We report the presence of cortical electrical activity persisting for about 120 min after cardiac arrest. The general consensus is that interruption of brain blood flow triggers a chain of electrophysiological phenomena: oscillatory activity rises in the first tens of seconds [1], followed by a depression of both oscillatory and spiking activities, and then by a slow spreading depolarization due to the beginning of irreversible degenerative processes at the cellular level [2–4]. The spreading depolarization is characterized by direct current changes that can last up to tens of minutes and it has been described by using coarsegrained electroencephalography and electrocorticography measures. As such, low-amplitude and faster local phenomena might have been missed. To address whether some brain activity at a microscale can persist for longer periods after cardiac arrest, we recorded the intraparenchymal activity in the frontal cortex of an adult male macaque monkey using a multi-electrode miniaturized array to monitor neuronal activities during the standard end of a protocol-established euthanasia procedure. Both local field potentials (LFPs) and multi-unit activities (MUAs) [5] were recorded starting from the deep sedated state (induction by ketamine and medetomidine hydrochloride; mixture isoflurane/oxygen to effect), and well beyond the cardiorespiratory arrest caused by the intravascular bolus injection of pentothal sodium. During the initial deep anaesthesia stage, neuronal activity displayed the typical burst suppression regime with irregular LFP and MUA oscillations (Fig. 1a-b). This activity strongly reduced after cardiac arrest (Fig. 1c). However, after about 20 min, bursts of LFPs re-emerged sparse in time up to about 120 min, each displaying a peak of power at 1–3 Hz in the Fourier spectrograms. Importantly, these bursts were accompanied by a supra- and subthreshold MUA modulations giving rise to a significant time-delayed LFP-MUA coupling (see Fig. 1d). Although confined to a single subject, our results prove that the dying brain at the microscale can show electrophysiological activity for long time after cardiac arrest. Importantly, this activity appears after a period of relative silence and it is characterized by a peculiar temporal relationship between LFP and MUA in several electrodes suggesting a non-local origin. This would require a common synaptic input which in principle could be provided by brainstem structures that are typically more resistant to anoxia [4]. We think that our data contribute in posing fundamental questions about the nature of the transition to the death state. For example, what is the metabolic state associated with this process? Can spontaneous (or artificially induced) enhanced neuromodulation be of help in augmenting the resilience to global ischemia? Our finding outlines the importance of investigating the neurobiology of dying with intraparenchymal high-resolution approaches. This could help in addressing central medical questions like the definition of death, the proper timing and the adequate sedation for organ transplantation, and the development of resuscitation and recovery procedures. Whether this activity is a sign of intact brain processing needs further studies.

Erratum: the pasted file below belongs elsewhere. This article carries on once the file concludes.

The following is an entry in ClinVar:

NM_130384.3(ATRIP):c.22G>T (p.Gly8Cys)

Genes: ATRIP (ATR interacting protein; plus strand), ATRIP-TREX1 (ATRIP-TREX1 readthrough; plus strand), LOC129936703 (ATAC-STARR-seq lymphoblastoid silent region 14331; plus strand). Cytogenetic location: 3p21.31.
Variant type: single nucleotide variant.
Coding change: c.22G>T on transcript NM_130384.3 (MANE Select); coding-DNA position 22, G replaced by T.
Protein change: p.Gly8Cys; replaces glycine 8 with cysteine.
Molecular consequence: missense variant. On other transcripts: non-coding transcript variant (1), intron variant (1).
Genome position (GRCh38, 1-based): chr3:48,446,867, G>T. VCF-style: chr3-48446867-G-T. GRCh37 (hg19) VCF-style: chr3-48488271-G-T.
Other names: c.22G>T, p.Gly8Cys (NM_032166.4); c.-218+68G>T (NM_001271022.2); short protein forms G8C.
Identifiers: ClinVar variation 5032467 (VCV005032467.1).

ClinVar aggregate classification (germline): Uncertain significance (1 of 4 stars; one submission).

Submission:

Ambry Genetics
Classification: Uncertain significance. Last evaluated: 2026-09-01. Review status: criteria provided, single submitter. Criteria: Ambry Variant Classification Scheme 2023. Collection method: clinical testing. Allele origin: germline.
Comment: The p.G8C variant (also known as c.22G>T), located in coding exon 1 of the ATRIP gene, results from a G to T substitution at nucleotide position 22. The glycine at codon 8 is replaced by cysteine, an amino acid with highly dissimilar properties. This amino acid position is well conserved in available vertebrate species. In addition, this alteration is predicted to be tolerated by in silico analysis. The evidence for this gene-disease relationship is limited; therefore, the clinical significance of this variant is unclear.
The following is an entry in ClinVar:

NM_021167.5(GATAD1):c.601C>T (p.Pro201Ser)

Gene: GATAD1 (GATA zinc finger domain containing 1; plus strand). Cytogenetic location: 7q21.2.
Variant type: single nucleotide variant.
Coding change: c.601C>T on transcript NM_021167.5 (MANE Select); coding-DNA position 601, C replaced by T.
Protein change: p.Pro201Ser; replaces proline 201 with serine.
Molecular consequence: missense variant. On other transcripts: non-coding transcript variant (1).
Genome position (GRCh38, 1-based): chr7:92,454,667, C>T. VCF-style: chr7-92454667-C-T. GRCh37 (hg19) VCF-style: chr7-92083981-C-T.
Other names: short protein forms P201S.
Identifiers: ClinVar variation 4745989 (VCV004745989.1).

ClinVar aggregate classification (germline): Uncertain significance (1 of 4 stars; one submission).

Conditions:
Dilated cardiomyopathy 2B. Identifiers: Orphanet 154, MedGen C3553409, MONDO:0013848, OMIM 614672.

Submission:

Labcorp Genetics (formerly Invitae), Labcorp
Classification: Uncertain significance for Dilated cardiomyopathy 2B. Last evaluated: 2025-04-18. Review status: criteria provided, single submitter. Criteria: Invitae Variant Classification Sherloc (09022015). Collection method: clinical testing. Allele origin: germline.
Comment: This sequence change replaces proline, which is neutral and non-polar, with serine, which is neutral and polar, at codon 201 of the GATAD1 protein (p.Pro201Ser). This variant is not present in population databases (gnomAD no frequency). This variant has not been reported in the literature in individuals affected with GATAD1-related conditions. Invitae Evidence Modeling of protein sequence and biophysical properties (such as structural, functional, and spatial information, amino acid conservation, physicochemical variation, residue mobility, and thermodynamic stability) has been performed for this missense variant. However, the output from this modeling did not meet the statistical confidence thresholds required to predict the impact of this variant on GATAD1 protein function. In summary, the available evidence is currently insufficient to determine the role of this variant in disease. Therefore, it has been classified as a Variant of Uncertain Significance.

Persistence of cortical neuronal activity in the dying brain / Pani, Pierpaolo; Giarrocco, Franco; Giamundo, Margherita; Brunamonti, Emiliano; Mattia, Maurizio; Ferraina, Stefano. - In: RESUSCITATION. - ISSN 0300-9572. - 130:(2018), pp. e5-e7. [10.1016/j.resuscitation.2018.07.001]

Persistence of cortical neuronal activity in the dying brain

Pani, Pierpaolo
;
Giarrocco, Franco;Giamundo, Margherita;Brunamonti, Emiliano;Ferraina, Stefano
2018

Abstract